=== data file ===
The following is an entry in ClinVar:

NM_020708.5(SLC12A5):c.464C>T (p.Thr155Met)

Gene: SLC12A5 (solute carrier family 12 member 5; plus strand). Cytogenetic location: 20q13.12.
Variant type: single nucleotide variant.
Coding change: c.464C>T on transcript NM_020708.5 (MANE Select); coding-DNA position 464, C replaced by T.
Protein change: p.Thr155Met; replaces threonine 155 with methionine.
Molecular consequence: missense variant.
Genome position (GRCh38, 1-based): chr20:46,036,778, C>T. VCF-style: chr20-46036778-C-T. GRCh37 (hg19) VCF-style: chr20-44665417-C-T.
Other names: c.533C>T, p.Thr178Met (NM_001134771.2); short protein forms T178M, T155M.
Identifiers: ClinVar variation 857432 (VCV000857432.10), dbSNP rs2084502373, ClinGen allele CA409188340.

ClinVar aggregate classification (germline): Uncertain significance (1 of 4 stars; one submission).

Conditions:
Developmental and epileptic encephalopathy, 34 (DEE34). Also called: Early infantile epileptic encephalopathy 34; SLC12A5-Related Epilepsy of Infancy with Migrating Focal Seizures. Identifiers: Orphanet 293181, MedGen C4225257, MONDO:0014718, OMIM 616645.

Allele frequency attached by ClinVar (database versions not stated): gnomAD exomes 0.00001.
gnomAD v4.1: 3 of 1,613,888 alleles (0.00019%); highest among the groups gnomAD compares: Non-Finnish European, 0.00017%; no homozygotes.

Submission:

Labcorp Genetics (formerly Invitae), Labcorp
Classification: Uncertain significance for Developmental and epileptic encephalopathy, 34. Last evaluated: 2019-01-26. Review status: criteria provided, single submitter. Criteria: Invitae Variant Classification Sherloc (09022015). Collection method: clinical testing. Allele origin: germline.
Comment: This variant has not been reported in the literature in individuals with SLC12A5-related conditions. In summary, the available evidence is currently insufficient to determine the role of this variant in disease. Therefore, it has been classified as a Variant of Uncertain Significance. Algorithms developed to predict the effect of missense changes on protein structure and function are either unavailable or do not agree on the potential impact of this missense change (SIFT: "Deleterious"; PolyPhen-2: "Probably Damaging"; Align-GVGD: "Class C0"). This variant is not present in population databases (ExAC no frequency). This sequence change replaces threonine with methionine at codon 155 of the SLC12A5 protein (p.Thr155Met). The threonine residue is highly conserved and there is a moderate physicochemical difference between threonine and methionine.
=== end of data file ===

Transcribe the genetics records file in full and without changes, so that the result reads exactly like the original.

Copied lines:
The following is an entry in ClinVar:

NM_020708.5(SLC12A5):c.464C>T (p.Thr155Met)

Gene: SLC12A5 (solute carrier family 12 member 5; plus strand). Cytogenetic location: 20q13.12.
Variant type: single nucleotide variant.
Coding change: c.464C>T on transcript NM_020708.5 (MANE Select); coding-DNA position 464, C replaced by T.
Protein change: p.Thr155Met; replaces threonine 155 with methionine.
Molecular consequence: missense variant.
Genome position (GRCh38, 1-based): chr20:46,036,778, C>T. VCF-style: chr20-46036778-C-T. GRCh37 (hg19) VCF-style: chr20-44665417-C-T.
Other names: c.533C>T, p.Thr178Met (NM_001134771.2); short protein forms T178M, T155M.
Identifiers: ClinVar variation 857432 (VCV000857432.10), dbSNP rs2084502373, ClinGen allele CA409188340.

ClinVar aggregate classification (germline): Uncertain significance (1 of 4 stars; one submission).

Conditions:
Developmental and epileptic encephalopathy, 34 (DEE34). Also called: Early infantile epileptic encephalopathy 34; SLC12A5-Related Epilepsy of Infancy with Migrating Focal Seizures. Identifiers: Orphanet 293181, MedGen C4225257, MONDO:0014718, OMIM 616645.

Allele frequency attached by ClinVar (database versions not stated): gnomAD exomes 0.00001.
gnomAD v4.1: 3 of 1,613,888 alleles (0.00019%); highest among the groups gnomAD compares: Non-Finnish European, 0.00017%; no homozygotes.

Submission:

Labcorp Genetics (formerly Invitae), Labcorp
Classification: Uncertain significance for Developmental and epileptic encephalopathy, 34. Last evaluated: 2019-01-26. Review status: criteria provided, single submitter. Criteria: Invitae Variant Classification Sherloc (09022015). Collection method: clinical testing. Allele origin: germline.
Comment: This variant has not been reported in the literature in individuals with SLC12A5-related conditions. In summary, the available evidence is currently insufficient to determine the role of this variant in disease. Therefore, it has been classified as a Variant of Uncertain Significance. Algorithms developed to predict the effect of missense changes on protein structure and function are either unavailable or do not agree on the potential impact of this missense change (SIFT: "Deleterious"; PolyPhen-2: "Probably Damaging"; Align-GVGD: "Class C0"). This variant is not present in population databases (ExAC no frequency). This sequence change replaces threonine with methionine at codon 155 of the SLC12A5 protein (p.Thr155Met). The threonine residue is highly conserved and there is a moderate physicochemical difference between threonine and methionine.